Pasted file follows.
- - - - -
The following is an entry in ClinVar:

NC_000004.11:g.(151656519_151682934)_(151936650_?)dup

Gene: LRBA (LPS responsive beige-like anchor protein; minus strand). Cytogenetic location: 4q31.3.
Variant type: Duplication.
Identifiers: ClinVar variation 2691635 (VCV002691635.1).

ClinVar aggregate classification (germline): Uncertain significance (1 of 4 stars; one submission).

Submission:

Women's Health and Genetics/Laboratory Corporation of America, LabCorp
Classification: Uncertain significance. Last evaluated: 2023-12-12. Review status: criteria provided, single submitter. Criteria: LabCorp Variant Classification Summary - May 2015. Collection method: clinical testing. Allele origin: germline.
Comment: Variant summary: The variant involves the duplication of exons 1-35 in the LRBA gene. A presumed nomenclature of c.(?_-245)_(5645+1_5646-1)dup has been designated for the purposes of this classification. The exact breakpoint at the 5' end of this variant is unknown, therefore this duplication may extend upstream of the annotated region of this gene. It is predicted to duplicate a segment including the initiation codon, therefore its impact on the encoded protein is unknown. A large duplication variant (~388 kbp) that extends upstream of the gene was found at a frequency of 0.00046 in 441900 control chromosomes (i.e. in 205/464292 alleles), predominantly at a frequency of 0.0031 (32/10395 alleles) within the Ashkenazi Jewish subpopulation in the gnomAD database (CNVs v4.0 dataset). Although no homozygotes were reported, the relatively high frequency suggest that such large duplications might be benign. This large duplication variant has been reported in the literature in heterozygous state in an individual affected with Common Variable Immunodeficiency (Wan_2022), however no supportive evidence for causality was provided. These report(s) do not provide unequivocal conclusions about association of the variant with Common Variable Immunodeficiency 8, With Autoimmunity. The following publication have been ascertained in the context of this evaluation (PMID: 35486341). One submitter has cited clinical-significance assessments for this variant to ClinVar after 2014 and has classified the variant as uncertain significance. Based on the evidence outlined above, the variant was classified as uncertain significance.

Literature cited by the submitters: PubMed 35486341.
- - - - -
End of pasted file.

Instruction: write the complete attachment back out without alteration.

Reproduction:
The following is an entry in ClinVar:

NC_000004.11:g.(151656519_151682934)_(151936650_?)dup

Gene: LRBA (LPS responsive beige-like anchor protein; minus strand). Cytogenetic location: 4q31.3.
Variant type: Duplication.
Identifiers: ClinVar variation 2691635 (VCV002691635.1).

ClinVar aggregate classification (germline): Uncertain significance (1 of 4 stars; one submission).

Submission:

Women's Health and Genetics/Laboratory Corporation of America, LabCorp
Classification: Uncertain significance. Last evaluated: 2023-12-12. Review status: criteria provided, single submitter. Criteria: LabCorp Variant Classification Summary - May 2015. Collection method: clinical testing. Allele origin: germline.
Comment: Variant summary: The variant involves the duplication of exons 1-35 in the LRBA gene. A presumed nomenclature of c.(?_-245)_(5645+1_5646-1)dup has been designated for the purposes of this classification. The exact breakpoint at the 5' end of this variant is unknown, therefore this duplication may extend upstream of the annotated region of this gene. It is predicted to duplicate a segment including the initiation codon, therefore its impact on the encoded protein is unknown. A large duplication variant (~388 kbp) that extends upstream of the gene was found at a frequency of 0.00046 in 441900 control chromosomes (i.e. in 205/464292 alleles), predominantly at a frequency of 0.0031 (32/10395 alleles) within the Ashkenazi Jewish subpopulation in the gnomAD database (CNVs v4.0 dataset). Although no homozygotes were reported, the relatively high frequency suggest that such large duplications might be benign. This large duplication variant has been reported in the literature in heterozygous state in an individual affected with Common Variable Immunodeficiency (Wan_2022), however no supportive evidence for causality was provided. These report(s) do not provide unequivocal conclusions about association of the variant with Common Variable Immunodeficiency 8, With Autoimmunity. The following publication have been ascertained in the context of this evaluation (PMID: 35486341). One submitter has cited clinical-significance assessments for this variant to ClinVar after 2014 and has classified the variant as uncertain significance. Based on the evidence outlined above, the variant was classified as uncertain significance.

Literature cited by the submitters: PubMed 35486341.